Song 220: Charlie Chaplin, “Smile” (1936)

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Charlie Chaplin wrote, directed and composed the scores for most of his movies. It’s that last one that amazes me, because he composed all that great music while, y’know, helping create modern film as we know it. How he had the time and energy to squeeze composition into the artistic process for masterpieces like City Lights and The Gold Rush I’ll never understand.

One of the films for which he wrote the music is Modern Times, an incredibly funny and poignant movie about industrialization. Throughout the film, Chaplin’s Little Tramp repeatedly finds and loses a woman who he tries to impress in various ridiculous ways. At the end (spoiler alert!), he and the woman walk slowly and uncertainly down a long road. It’s a very sweet scene, and it’s made sweeter by the fact that she’s only smiling because he convinces her to.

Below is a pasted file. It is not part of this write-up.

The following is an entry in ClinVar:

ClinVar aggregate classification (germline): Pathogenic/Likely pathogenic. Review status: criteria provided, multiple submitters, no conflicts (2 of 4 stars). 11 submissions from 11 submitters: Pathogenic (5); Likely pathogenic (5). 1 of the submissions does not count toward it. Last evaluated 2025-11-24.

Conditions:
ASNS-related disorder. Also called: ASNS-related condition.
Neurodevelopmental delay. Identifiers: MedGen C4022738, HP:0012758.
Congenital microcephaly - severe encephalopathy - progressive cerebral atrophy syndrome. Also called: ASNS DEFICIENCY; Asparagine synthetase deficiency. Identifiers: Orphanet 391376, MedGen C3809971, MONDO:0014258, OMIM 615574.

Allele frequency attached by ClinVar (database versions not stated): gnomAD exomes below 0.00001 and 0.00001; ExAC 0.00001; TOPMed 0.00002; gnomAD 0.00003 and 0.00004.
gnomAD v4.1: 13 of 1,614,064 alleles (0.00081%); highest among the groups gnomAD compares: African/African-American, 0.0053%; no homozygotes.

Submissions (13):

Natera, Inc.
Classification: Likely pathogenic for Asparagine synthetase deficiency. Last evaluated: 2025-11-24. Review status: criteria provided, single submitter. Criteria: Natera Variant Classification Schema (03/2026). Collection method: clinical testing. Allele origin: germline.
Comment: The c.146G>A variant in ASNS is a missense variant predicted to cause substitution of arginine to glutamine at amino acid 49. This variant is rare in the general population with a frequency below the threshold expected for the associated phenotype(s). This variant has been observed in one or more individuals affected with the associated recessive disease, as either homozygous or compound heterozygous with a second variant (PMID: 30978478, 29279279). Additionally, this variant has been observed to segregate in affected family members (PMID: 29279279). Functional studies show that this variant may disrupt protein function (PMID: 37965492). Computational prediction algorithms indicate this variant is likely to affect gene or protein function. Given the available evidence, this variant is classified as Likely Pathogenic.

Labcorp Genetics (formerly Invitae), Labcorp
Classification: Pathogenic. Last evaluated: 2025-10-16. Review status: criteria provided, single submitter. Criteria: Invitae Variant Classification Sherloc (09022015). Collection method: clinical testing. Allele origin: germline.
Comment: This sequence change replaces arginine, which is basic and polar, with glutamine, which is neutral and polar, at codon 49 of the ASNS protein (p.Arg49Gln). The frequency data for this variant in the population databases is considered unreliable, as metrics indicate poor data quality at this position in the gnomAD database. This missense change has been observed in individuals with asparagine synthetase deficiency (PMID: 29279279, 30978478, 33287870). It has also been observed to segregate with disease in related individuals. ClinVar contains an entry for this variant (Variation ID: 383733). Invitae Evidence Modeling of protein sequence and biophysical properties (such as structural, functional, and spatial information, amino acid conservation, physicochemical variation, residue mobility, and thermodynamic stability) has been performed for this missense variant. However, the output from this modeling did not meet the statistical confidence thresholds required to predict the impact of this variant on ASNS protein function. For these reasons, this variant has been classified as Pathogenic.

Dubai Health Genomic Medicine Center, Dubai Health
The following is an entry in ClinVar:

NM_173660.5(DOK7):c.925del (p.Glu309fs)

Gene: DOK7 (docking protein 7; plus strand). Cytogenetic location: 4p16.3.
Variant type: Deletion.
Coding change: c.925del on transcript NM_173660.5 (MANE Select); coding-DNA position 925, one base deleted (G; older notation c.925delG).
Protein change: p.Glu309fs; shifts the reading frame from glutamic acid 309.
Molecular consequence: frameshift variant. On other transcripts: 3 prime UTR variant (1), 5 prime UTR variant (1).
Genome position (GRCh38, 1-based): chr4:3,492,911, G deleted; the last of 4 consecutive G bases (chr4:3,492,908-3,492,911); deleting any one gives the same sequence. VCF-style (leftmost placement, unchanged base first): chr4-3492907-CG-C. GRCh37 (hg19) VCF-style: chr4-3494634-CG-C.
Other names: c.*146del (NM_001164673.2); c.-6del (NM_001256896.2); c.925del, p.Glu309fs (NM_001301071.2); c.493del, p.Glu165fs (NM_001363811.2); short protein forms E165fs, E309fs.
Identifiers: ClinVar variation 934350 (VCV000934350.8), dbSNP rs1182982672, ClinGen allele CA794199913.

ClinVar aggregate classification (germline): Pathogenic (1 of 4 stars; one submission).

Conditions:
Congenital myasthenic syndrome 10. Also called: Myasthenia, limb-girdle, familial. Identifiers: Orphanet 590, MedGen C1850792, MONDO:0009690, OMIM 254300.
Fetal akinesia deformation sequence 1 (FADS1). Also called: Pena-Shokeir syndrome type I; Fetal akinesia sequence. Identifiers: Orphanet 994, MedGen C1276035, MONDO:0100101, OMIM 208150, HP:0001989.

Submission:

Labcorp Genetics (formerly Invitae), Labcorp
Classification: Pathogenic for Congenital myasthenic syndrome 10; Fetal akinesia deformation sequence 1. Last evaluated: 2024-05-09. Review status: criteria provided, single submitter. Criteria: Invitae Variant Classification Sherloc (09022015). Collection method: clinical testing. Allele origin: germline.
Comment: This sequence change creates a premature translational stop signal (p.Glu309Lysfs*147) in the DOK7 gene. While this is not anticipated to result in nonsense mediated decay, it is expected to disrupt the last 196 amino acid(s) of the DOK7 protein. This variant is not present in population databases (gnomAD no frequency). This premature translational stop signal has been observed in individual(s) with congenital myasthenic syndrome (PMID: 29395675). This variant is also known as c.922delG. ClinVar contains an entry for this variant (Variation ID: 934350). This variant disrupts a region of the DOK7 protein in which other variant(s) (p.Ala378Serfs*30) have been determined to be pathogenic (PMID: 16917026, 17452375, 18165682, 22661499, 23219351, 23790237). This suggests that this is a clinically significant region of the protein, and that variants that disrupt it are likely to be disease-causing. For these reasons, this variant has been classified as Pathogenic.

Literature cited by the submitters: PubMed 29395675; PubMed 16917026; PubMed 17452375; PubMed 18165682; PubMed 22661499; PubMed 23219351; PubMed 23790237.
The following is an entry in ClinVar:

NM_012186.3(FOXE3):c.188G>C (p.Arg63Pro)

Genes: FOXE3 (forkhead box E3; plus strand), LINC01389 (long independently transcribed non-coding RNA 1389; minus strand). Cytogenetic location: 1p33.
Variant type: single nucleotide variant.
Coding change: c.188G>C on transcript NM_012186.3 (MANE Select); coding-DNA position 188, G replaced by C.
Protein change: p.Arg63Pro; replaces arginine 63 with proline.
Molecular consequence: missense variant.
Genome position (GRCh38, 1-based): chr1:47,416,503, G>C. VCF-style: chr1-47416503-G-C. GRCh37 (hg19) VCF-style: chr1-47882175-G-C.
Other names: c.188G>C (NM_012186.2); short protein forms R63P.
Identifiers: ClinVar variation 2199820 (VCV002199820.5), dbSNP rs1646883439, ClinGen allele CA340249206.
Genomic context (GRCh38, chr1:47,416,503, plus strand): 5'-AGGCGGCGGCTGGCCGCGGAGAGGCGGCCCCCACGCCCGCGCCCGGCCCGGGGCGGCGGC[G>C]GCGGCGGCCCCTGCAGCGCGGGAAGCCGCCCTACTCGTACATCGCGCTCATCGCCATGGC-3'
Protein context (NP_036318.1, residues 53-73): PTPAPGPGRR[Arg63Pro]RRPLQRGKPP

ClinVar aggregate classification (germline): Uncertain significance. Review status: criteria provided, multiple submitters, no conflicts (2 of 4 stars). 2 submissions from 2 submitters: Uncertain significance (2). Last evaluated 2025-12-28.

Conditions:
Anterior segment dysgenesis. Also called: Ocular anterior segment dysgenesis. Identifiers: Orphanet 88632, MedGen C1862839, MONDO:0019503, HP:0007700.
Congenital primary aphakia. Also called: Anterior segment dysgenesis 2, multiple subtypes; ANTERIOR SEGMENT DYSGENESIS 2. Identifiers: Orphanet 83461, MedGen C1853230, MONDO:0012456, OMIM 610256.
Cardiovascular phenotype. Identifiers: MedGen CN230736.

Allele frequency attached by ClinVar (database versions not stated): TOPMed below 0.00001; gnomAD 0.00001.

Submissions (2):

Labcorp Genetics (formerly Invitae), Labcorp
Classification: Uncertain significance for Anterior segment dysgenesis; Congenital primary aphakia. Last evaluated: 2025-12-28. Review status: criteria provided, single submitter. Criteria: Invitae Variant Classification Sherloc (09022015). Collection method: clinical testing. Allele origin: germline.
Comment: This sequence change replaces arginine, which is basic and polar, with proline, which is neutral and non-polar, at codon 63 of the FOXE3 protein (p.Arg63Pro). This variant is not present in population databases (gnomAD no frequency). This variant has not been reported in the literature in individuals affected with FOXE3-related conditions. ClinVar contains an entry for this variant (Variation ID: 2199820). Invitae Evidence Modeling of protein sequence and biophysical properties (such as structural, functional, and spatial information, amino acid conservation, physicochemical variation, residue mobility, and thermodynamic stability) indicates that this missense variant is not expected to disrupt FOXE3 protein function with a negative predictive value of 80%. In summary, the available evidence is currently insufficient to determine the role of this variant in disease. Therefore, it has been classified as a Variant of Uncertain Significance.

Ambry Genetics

The song playing in that scene is “Smile,” which was technically not a song at all. It was just a portion of the film’s score until John Turner and Geoffrey Parsons added lyrics in 1954. But it’s a beautifully written piece of music, one whose sadness perfectly matches that closing scene of two people fooling themselves into happiness so they can just keep going. In a sense, that’s what Chaplin was always about; he was always the naive optimist no matter the circumstances: no food? I’ll eat my shoe.

The lyrics by Turner and Parsons not only fit that description, they fit the scene from the film: “If you smile through your fear and sorrow/Smile and maybe tomorrow/You’ll see the sun come shining through.” Nat King Cole sang the original version of the song in 1954, and countless others have done the same, from Jeff Lynne to Michael Jackson, Natalie Cole to Lyle Lovett.

I keep going back and forth on whether the song is ironic or sincere, but I think it’s somewhere in between. Like the movie scene, “Smile” is about kidding yourself to reach genuine happiness, which is something we all do with minor distractions every day, whether it’s with a cup of coffee or a good book. Or a damn fine piece of music.

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